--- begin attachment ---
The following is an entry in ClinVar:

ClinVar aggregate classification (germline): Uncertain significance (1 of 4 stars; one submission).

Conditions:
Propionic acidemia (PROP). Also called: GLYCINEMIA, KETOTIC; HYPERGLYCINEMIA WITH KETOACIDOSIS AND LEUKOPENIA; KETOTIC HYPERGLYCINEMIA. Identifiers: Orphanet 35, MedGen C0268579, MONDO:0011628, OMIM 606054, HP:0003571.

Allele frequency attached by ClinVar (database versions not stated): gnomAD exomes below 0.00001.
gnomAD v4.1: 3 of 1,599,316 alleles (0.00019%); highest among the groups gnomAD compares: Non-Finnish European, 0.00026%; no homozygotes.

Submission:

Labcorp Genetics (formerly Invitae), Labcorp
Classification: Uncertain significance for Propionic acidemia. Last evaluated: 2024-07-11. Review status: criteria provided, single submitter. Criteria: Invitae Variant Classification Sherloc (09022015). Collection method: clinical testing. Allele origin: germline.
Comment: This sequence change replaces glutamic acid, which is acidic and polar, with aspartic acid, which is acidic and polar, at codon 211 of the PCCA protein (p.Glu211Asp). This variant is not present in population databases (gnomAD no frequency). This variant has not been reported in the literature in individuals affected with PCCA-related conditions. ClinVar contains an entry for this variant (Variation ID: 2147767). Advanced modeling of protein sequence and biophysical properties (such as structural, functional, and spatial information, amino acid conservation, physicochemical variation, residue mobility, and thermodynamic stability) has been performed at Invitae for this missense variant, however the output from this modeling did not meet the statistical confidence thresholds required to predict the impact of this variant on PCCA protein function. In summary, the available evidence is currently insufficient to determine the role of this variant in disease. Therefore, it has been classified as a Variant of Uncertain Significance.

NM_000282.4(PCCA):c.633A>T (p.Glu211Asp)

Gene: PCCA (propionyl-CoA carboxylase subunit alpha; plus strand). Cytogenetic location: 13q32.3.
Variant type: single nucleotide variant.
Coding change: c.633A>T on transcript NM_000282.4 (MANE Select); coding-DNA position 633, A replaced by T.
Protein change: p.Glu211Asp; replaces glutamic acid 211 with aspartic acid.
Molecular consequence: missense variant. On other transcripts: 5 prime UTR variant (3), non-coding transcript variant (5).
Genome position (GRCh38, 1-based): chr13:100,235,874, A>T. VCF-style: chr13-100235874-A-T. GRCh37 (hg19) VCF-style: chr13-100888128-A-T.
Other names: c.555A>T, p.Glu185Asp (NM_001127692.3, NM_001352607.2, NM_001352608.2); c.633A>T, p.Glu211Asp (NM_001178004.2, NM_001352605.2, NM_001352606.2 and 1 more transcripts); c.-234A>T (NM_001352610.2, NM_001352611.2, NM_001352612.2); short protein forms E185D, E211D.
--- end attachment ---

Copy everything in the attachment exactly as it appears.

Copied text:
The following is an entry in ClinVar:

ClinVar aggregate classification (germline): Uncertain significance (1 of 4 stars; one submission).

Conditions:
Propionic acidemia (PROP). Also called: GLYCINEMIA, KETOTIC; HYPERGLYCINEMIA WITH KETOACIDOSIS AND LEUKOPENIA; KETOTIC HYPERGLYCINEMIA. Identifiers: Orphanet 35, MedGen C0268579, MONDO:0011628, OMIM 606054, HP:0003571.

Allele frequency attached by ClinVar (database versions not stated): gnomAD exomes below 0.00001.
gnomAD v4.1: 3 of 1,599,316 alleles (0.00019%); highest among the groups gnomAD compares: Non-Finnish European, 0.00026%; no homozygotes.

Submission:

Labcorp Genetics (formerly Invitae), Labcorp
Classification: Uncertain significance for Propionic acidemia. Last evaluated: 2024-07-11. Review status: criteria provided, single submitter. Criteria: Invitae Variant Classification Sherloc (09022015). Collection method: clinical testing. Allele origin: germline.
Comment: This sequence change replaces glutamic acid, which is acidic and polar, with aspartic acid, which is acidic and polar, at codon 211 of the PCCA protein (p.Glu211Asp). This variant is not present in population databases (gnomAD no frequency). This variant has not been reported in the literature in individuals affected with PCCA-related conditions. ClinVar contains an entry for this variant (Variation ID: 2147767). Advanced modeling of protein sequence and biophysical properties (such as structural, functional, and spatial information, amino acid conservation, physicochemical variation, residue mobility, and thermodynamic stability) has been performed at Invitae for this missense variant, however the output from this modeling did not meet the statistical confidence thresholds required to predict the impact of this variant on PCCA protein function. In summary, the available evidence is currently insufficient to determine the role of this variant in disease. Therefore, it has been classified as a Variant of Uncertain Significance.

NM_000282.4(PCCA):c.633A>T (p.Glu211Asp)

Gene: PCCA (propionyl-CoA carboxylase subunit alpha; plus strand). Cytogenetic location: 13q32.3.
Variant type: single nucleotide variant.
Coding change: c.633A>T on transcript NM_000282.4 (MANE Select); coding-DNA position 633, A replaced by T.
Protein change: p.Glu211Asp; replaces glutamic acid 211 with aspartic acid.
Molecular consequence: missense variant. On other transcripts: 5 prime UTR variant (3), non-coding transcript variant (5).
Genome position (GRCh38, 1-based): chr13:100,235,874, A>T. VCF-style: chr13-100235874-A-T. GRCh37 (hg19) VCF-style: chr13-100888128-A-T.
Other names: c.555A>T, p.Glu185Asp (NM_001127692.3, NM_001352607.2, NM_001352608.2); c.633A>T, p.Glu211Asp (NM_001178004.2, NM_001352605.2, NM_001352606.2 and 1 more transcripts); c.-234A>T (NM_001352610.2, NM_001352611.2, NM_001352612.2); short protein forms E185D, E211D.